Friday, August 8, 2008

Billy Sunday and the Redemption of Urban America by Lyle W. Dorsett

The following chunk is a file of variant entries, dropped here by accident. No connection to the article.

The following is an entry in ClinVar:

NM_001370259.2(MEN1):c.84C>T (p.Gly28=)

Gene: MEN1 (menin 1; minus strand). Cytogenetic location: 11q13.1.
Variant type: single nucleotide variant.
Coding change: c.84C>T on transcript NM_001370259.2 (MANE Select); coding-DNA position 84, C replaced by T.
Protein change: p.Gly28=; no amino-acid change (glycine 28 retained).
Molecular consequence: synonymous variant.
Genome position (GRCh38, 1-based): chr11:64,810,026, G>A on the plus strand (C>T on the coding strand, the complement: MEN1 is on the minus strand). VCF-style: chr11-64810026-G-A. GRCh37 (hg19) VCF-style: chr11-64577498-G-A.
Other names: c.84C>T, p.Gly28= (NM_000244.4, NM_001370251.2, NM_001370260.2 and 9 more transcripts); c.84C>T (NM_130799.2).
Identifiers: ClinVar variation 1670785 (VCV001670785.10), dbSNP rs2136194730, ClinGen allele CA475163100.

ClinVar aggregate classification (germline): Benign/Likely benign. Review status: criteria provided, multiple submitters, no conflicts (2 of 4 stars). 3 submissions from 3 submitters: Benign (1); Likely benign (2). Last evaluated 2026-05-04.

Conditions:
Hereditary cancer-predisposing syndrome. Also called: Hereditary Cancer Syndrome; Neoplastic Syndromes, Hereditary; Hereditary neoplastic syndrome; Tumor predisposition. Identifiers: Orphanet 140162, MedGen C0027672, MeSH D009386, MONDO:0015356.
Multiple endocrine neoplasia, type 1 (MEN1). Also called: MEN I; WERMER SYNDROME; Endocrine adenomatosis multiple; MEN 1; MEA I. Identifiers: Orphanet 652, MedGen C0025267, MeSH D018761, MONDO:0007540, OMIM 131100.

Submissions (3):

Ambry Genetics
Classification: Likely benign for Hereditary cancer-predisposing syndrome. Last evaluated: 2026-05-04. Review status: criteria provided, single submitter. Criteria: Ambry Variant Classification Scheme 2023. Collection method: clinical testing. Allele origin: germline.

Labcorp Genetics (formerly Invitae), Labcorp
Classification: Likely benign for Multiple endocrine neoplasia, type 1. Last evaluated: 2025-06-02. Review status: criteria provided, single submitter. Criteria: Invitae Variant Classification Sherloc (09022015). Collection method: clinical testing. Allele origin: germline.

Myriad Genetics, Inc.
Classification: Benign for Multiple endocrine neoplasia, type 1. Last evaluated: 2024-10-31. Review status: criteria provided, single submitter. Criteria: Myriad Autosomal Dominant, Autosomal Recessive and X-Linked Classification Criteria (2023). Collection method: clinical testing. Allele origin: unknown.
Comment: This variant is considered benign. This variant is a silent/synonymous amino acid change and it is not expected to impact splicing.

Billy Sunday's story is the quintessential American story of rags-to-riches with a heavy dose of Christian redemption to boot. The basic contours of the William Sunday's life is that his father died in the Civil War and his mother was too poor to take care of him. He and his brother grew up in an Christian charity orphanage until they were old enough to be emancipated. Billy developed athletic prowess as a teenager and became well-known in Iowa for his local league baseball playing. He was discovered by the coach of the Chicago White Stockings (I'm thinking this was due for an abbreviation before too long!) and joined the pro's at a young age. During a period of great success athletically and professionally, Billy came into contact with the famed Pacific Garden Mission in Chicago and went through a conversion process. Soon he became a devoted student of the Bible and began to lead Bible classes with the YMCA. Eventually this led to an apprenticeship with an evangelist and soon Billy was leading tent revivals all over the Midwest. In the course of time he and his wife grew to national fame and he became a preacher with celebrity similar to that enjoyed by Billy Graham. Along with this came way too much adulation and way too much income which was to have a corrosive effect on his family and ministry. Eventually he is humbled by health problems, staff problems, kid problems, and the near nervous breakdown of his beloved wife. In the end his fame and popularity wane, but a humbler Billy emerges who faithfully preaches in smaller towns and venues until his dying day. Lyle Dorsett does a great job of telling the story neither seeking to deconstruct the life of this great man of God or make him a plaster saint. He does a good job explaining the context of Billy Sunday's life and how many of his foibles as a celebrity preacher were not tied to a lack of integrity but rather his formative years as an orphan. Readers will also learn how Sunday is in the spiritual lineage several other famous ministers including Billy Graham and Jerry Falwell. A good brief, but nuanced treatment of someone who used to be a household name in America but has been forgotten with the passage of time.